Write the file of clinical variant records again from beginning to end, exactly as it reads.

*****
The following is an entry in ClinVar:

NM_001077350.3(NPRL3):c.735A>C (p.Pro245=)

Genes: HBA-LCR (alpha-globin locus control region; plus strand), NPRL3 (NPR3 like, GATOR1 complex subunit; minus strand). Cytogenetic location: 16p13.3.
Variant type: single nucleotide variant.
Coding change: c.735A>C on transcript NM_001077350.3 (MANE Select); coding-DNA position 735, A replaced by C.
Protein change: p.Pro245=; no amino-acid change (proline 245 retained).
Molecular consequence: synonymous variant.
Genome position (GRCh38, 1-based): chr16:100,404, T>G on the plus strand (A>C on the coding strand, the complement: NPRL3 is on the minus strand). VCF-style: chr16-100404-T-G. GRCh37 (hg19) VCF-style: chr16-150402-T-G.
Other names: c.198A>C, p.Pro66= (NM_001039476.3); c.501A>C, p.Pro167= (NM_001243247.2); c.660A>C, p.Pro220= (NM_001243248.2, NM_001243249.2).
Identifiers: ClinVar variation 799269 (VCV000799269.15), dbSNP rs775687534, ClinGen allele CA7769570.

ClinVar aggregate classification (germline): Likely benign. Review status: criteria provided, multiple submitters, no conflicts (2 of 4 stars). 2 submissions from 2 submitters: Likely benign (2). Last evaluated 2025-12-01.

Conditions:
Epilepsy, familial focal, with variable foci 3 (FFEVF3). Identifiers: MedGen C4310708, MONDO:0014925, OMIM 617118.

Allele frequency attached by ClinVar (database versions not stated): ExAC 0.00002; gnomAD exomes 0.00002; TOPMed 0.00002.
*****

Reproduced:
The following is an entry in ClinVar:

NM_001077350.3(NPRL3):c.735A>C (p.Pro245=)

Genes: HBA-LCR (alpha-globin locus control region; plus strand), NPRL3 (NPR3 like, GATOR1 complex subunit; minus strand). Cytogenetic location: 16p13.3.
Variant type: single nucleotide variant.
Coding change: c.735A>C on transcript NM_001077350.3 (MANE Select); coding-DNA position 735, A replaced by C.
Protein change: p.Pro245=; no amino-acid change (proline 245 retained).
Molecular consequence: synonymous variant.
Genome position (GRCh38, 1-based): chr16:100,404, T>G on the plus strand (A>C on the coding strand, the complement: NPRL3 is on the minus strand). VCF-style: chr16-100404-T-G. GRCh37 (hg19) VCF-style: chr16-150402-T-G.
Other names: c.198A>C, p.Pro66= (NM_001039476.3); c.501A>C, p.Pro167= (NM_001243247.2); c.660A>C, p.Pro220= (NM_001243248.2, NM_001243249.2).
Identifiers: ClinVar variation 799269 (VCV000799269.15), dbSNP rs775687534, ClinGen allele CA7769570.

ClinVar aggregate classification (germline): Likely benign. Review status: criteria provided, multiple submitters, no conflicts (2 of 4 stars). 2 submissions from 2 submitters: Likely benign (2). Last evaluated 2025-12-01.

Conditions:
Epilepsy, familial focal, with variable foci 3 (FFEVF3). Identifiers: MedGen C4310708, MONDO:0014925, OMIM 617118.

Allele frequency attached by ClinVar (database versions not stated): ExAC 0.00002; gnomAD exomes 0.00002; TOPMed 0.00002.